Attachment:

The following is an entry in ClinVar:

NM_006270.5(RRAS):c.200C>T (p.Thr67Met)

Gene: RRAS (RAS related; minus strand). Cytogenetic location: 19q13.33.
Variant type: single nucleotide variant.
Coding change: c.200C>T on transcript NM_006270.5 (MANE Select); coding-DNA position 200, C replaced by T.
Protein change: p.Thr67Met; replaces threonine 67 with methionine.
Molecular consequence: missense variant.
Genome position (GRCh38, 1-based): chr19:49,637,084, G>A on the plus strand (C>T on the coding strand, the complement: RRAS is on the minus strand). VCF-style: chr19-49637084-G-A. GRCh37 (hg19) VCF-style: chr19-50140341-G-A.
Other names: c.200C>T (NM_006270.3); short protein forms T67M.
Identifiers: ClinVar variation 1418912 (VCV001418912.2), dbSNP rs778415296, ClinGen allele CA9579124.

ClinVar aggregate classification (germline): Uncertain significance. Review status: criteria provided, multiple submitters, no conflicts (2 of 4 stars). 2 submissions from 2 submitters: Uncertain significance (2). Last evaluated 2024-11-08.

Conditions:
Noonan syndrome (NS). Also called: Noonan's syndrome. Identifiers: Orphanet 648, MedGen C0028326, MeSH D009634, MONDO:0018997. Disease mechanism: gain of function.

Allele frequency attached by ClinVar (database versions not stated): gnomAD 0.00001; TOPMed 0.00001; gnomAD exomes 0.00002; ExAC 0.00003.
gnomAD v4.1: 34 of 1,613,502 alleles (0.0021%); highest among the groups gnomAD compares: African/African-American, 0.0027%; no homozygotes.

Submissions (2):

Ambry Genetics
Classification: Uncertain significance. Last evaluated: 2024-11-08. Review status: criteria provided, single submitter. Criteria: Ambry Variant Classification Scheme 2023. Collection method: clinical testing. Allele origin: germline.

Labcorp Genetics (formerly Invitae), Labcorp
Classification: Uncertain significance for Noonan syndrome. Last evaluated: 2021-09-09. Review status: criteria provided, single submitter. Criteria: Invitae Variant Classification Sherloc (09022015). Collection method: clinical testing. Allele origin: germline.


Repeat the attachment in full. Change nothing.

The following is an entry in ClinVar:

NM_006270.5(RRAS):c.200C>T (p.Thr67Met)

Gene: RRAS (RAS related; minus strand). Cytogenetic location: 19q13.33.
Variant type: single nucleotide variant.
Coding change: c.200C>T on transcript NM_006270.5 (MANE Select); coding-DNA position 200, C replaced by T.
Protein change: p.Thr67Met; replaces threonine 67 with methionine.
Molecular consequence: missense variant.
Genome position (GRCh38, 1-based): chr19:49,637,084, G>A on the plus strand (C>T on the coding strand, the complement: RRAS is on the minus strand). VCF-style: chr19-49637084-G-A. GRCh37 (hg19) VCF-style: chr19-50140341-G-A.
Other names: c.200C>T (NM_006270.3); short protein forms T67M.
Identifiers: ClinVar variation 1418912 (VCV001418912.2), dbSNP rs778415296, ClinGen allele CA9579124.

ClinVar aggregate classification (germline): Uncertain significance. Review status: criteria provided, multiple submitters, no conflicts (2 of 4 stars). 2 submissions from 2 submitters: Uncertain significance (2). Last evaluated 2024-11-08.

Conditions:
Noonan syndrome (NS). Also called: Noonan's syndrome. Identifiers: Orphanet 648, MedGen C0028326, MeSH D009634, MONDO:0018997. Disease mechanism: gain of function.

Allele frequency attached by ClinVar (database versions not stated): gnomAD 0.00001; TOPMed 0.00001; gnomAD exomes 0.00002; ExAC 0.00003.
gnomAD v4.1: 34 of 1,613,502 alleles (0.0021%); highest among the groups gnomAD compares: African/African-American, 0.0027%; no homozygotes.

Submissions (2):

Ambry Genetics
Classification: Uncertain significance. Last evaluated: 2024-11-08. Review status: criteria provided, single submitter. Criteria: Ambry Variant Classification Scheme 2023. Collection method: clinical testing. Allele origin: germline.

Labcorp Genetics (formerly Invitae), Labcorp
Classification: Uncertain significance for Noonan syndrome. Last evaluated: 2021-09-09. Review status: criteria provided, single submitter. Criteria: Invitae Variant Classification Sherloc (09022015). Collection method: clinical testing. Allele origin: germline.